Reaching Your Goals

About 

Shari Harley is the founder and President of Candid Culture, a Denver-based training firm that is bringing candor back to the workplace, making it easier to give feedback at work. Shari is the author of the business communication book How to Say Anything to Anyone: A Guide to Building Business Relationships that Really Work. She is a keynote speaker at conferences and does training throughout the U.S. Learn more about Shari Harley and Candid Culture’s training programs at www.candidculture.com.

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8 Responses to “Reaching Your Goals – What Will You Give Up?”

  1. Melinda M says:

    I’m trying to go from being an avid walker to a jogger. My goal is to jog a 5K in 4 weeks. I’ve had to give up sitting on the couch and walking TV after putting my children to bed. I’ve had to give up eating junk because it makes me feel tired and lazy.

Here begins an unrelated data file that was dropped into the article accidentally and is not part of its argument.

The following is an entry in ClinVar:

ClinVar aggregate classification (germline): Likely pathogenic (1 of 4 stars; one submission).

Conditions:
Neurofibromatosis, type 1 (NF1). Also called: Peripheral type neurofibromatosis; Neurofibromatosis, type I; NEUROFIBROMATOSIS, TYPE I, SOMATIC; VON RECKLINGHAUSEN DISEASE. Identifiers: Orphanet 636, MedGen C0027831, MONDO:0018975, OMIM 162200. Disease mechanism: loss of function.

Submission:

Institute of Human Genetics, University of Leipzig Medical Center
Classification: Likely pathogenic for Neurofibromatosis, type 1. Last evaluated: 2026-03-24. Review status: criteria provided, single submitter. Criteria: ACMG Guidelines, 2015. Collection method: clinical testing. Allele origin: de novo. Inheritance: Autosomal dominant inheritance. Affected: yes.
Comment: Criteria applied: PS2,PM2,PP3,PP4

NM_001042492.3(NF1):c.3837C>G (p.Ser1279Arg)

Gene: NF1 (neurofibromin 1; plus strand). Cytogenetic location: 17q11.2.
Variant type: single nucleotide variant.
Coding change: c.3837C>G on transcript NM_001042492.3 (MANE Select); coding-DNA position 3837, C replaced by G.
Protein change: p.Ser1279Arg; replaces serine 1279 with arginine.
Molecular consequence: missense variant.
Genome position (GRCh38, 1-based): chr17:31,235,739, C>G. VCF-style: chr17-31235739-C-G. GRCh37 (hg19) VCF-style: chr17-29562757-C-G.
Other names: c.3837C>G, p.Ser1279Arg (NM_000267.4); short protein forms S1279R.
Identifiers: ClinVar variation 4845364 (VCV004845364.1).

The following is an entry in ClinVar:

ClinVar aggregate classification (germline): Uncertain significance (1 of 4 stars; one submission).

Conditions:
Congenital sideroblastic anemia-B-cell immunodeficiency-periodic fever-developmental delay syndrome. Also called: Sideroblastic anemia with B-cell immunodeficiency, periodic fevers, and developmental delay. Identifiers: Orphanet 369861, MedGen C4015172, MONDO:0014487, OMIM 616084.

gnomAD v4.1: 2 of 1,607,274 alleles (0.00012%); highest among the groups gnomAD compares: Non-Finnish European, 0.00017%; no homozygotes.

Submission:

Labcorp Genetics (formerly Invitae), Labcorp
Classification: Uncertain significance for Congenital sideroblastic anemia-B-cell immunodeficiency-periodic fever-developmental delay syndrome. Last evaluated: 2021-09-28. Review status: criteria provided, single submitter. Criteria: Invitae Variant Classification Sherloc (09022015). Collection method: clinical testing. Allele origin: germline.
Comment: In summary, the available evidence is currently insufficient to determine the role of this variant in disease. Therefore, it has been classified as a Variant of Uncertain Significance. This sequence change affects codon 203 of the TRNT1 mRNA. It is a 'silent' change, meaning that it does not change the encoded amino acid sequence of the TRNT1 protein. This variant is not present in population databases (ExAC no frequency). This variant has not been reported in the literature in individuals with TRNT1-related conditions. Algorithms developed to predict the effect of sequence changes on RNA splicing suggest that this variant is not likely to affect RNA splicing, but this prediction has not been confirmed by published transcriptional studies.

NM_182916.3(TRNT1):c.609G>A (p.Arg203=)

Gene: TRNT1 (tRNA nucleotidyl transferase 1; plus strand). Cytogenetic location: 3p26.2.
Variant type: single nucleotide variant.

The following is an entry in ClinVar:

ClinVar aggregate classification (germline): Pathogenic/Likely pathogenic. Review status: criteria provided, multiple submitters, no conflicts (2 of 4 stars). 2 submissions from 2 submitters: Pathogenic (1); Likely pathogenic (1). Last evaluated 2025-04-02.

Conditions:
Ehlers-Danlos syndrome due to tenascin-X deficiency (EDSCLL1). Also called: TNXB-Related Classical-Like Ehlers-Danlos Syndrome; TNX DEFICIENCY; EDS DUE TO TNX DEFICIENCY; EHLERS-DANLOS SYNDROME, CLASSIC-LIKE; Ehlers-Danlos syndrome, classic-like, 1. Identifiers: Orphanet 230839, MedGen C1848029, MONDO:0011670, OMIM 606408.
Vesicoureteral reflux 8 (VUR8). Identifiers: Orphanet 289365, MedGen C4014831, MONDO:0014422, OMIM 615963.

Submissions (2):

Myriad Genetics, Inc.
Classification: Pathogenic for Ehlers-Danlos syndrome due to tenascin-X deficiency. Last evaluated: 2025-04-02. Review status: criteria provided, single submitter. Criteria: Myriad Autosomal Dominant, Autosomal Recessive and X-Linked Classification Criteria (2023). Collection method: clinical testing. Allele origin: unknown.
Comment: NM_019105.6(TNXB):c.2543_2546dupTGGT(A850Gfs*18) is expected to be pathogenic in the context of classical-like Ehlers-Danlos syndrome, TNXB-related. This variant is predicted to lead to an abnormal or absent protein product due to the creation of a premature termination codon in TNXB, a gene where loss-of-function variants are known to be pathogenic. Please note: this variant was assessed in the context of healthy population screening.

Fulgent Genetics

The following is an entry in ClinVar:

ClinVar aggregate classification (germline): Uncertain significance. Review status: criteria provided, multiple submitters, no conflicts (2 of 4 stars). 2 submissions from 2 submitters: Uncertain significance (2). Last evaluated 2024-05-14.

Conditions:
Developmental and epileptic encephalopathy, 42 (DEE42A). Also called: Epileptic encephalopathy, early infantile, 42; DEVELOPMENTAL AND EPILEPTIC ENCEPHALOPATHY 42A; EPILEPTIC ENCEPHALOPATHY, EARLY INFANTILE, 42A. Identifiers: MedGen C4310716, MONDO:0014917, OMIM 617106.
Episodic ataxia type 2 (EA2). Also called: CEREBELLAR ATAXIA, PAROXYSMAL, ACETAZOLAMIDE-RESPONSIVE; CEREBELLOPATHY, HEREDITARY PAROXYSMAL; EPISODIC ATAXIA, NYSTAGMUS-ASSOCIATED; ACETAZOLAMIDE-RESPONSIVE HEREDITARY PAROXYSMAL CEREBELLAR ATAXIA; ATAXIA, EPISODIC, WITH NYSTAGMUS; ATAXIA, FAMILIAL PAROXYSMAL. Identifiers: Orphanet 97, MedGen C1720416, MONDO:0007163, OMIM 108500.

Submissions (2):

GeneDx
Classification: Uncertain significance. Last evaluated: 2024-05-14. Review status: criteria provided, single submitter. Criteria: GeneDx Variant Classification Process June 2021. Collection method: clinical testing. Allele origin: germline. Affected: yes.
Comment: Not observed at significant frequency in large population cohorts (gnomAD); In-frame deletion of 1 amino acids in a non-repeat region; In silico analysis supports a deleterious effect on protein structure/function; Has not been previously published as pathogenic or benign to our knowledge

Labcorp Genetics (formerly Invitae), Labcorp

2. Shelly says:

    Thank you for this article. I seem to be stuck not at work but in my home life in general and I always take your articles and use them at work. This time I have decided to take it home and push for my goals.

    I have decided to have a healthier lifestyle. I want to watch what I eat not so much to lose weight but to just feel better. Losing the weight will be a plus, but I just want to learn to make better choices. I also decided to push toward buying my first home. I have always been hesitant but I think its that time. Your encouraging words has set a fire in me and its just time to move.

    Thanks again.

  3. Cassie G says: